After being booted from Gawker last summer when the site's staff unionized, Lauderdale Lakes native Adam Weinstein packed his bags for Miami and joined Fusion as a senior editor. Whether riffing on the latest in pop culture, railing on corporate media, or ranting about sycophantic politicians, his Twitter feed is an amusing and smart take on the day's news. Miami followers appreciate his tweets about life in South Florida where, as he once wrote, "The Fanta flows like water." He's a guy who has literally parked his car and stepped out of the driver's seat for a smoke break in the middle of a standstill on the Palmetto Expressway. That's a Florida Man worth following.

Readers' choice: twitter.com/billycorben

In a sea of tree-climbing, swamp-diving showboat TV reporters, Tony Pipitone of WTVJ/NBC 6 stands out for his even temper and matter-of-fact delivery. Where others rely on anecdotal man-on-the-street interviews to get a sound bite, Pipitone uses cold, hard facts to show viewers exactly how they're getting screwed. For instance, he recently analyzed data from 44,000 local trauma center admissions and found a huge disparity in the cost of treatment. Those chops undoubtedly come from Pipitone's background as a former newspaper reporter in Baltimore, followed by 26 years as an investigative TV reporter in Orlando. Since his move to Miami in 2014, he has tackled everything from shady charter school operators to Florida's hit-and-run epidemic. And with 12 Suncoast Emmys and six Edward R. Murrow Awards, he has the hardware to prove he's the real deal.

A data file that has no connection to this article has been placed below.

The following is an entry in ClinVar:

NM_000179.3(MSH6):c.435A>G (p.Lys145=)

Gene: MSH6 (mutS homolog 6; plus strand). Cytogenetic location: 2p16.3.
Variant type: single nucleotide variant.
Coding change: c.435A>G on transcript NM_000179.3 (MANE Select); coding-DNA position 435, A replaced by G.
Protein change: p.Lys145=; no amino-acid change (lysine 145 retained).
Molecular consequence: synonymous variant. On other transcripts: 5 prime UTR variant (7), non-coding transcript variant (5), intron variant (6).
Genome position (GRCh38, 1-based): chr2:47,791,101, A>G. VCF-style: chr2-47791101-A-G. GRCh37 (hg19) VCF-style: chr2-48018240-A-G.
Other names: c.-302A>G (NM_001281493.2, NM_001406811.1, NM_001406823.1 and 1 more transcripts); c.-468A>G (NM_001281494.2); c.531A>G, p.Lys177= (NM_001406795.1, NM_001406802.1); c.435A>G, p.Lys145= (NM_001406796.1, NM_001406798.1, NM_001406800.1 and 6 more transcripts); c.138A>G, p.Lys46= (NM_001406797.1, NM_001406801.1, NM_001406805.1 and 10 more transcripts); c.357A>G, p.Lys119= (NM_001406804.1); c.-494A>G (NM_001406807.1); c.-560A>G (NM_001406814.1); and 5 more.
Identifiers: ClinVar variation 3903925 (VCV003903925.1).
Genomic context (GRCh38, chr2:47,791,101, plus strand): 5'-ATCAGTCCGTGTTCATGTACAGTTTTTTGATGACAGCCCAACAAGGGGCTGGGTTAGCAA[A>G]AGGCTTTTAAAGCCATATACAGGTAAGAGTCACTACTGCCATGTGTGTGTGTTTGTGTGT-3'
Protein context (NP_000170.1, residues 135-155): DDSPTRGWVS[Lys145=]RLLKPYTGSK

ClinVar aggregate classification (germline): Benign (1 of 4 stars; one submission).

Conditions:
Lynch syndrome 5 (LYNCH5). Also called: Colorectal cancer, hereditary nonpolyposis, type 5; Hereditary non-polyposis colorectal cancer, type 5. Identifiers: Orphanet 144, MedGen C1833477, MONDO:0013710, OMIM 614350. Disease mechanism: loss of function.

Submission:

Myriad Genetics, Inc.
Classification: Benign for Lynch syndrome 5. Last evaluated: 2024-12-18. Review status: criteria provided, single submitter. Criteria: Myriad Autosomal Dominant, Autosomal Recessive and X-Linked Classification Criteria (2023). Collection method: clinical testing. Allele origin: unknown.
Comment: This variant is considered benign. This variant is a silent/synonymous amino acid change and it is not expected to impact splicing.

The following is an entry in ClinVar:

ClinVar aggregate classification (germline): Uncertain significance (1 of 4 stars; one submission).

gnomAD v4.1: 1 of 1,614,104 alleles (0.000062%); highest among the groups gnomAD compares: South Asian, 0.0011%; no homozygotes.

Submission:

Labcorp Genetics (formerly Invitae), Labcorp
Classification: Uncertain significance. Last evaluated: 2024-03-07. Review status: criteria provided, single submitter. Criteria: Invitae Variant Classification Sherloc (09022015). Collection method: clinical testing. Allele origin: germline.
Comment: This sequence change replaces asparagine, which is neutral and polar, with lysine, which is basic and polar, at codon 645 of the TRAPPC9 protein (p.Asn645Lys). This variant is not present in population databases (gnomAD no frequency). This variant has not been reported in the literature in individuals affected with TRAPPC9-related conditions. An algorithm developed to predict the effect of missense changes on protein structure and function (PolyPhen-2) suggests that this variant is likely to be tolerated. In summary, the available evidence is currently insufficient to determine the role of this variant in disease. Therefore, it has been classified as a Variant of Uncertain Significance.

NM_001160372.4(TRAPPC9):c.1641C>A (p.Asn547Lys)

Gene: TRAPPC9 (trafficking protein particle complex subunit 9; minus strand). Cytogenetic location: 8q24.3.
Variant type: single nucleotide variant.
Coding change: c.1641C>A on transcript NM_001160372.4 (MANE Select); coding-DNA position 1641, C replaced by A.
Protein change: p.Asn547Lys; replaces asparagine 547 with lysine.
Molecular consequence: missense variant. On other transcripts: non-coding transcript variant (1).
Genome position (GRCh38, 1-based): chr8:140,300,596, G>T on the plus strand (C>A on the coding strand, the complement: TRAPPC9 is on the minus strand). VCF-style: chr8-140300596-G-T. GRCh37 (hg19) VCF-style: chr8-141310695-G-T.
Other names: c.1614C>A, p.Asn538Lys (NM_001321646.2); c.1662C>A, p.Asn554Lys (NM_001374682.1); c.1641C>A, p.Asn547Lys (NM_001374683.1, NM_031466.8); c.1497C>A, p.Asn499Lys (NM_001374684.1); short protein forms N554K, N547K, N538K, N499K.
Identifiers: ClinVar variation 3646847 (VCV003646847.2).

It hasn't taken long for Rudabeh Shahbazi to make her mark in Miami. In less than a year, she's been tapped for CBS Miami's nightly newscast, named one of the city's eight most influential women by Ocean Drive, and helped launch the station's weekly "Mentoring Matters" series. And not only is Shahbazi the face of the segment — she's also a volunteer herself, working with Big Brothers Big Sisters. Shahbazi arrived in South Florida from Los Angeles last August, appearing on the morning news desk for about a month before being moved to co-anchor with Rick Folbaum the station's weeknight newscasts at 5, 5:30, and 11. She's serious without being stuffy and always carries herself with poise. It's no wonder she was so quickly promoted. Here's hoping she sticks around for a while.

Readers' choice: Belkys Nerey

Last June, Univision anchor Jorge Ramos sent a handwritten letter to Donald Trump requesting an interview. Univision had recently dropped the Miss Universe Pageant as a response to Trump's accusations that Mexico sent "rapists" to the United States. Not surprisingly, Trump declined Ramos' interview request, but he also posted the letter on Instagram (which included Ramos' personal cell phone number). A few months later, at a Dubuque, Iowa news conference, Ramos stood up to try to question Trump about his immigration policies. Trump repeatedly told Ramos to sit down, even telling him: "Go back to Univision." The squabble made international headlines, underscoring Trump's distasteful image among Hispanic voters and further catapulting Ramos into the spotlight, as both the nation's most trusted Spanish-language news anchor and a pro-immigrant savior who dares to stand up to hate. In an October profile, The New Yorker dubbed Ramos "The Man Who Wouldn't Sit Down." Besides co-anchoring the nightly news, Ramos hosts Sunday-morning public-affairs show Al Punto, writes a syndicated column, and hosts an English-language weekly news-magazine show on Fusion. His latest book, appropriately dubbed Sin Miedo, compiles some of the interviews he's done over the years with "rebels" such as Barack Obama and Sonia Sotomayor.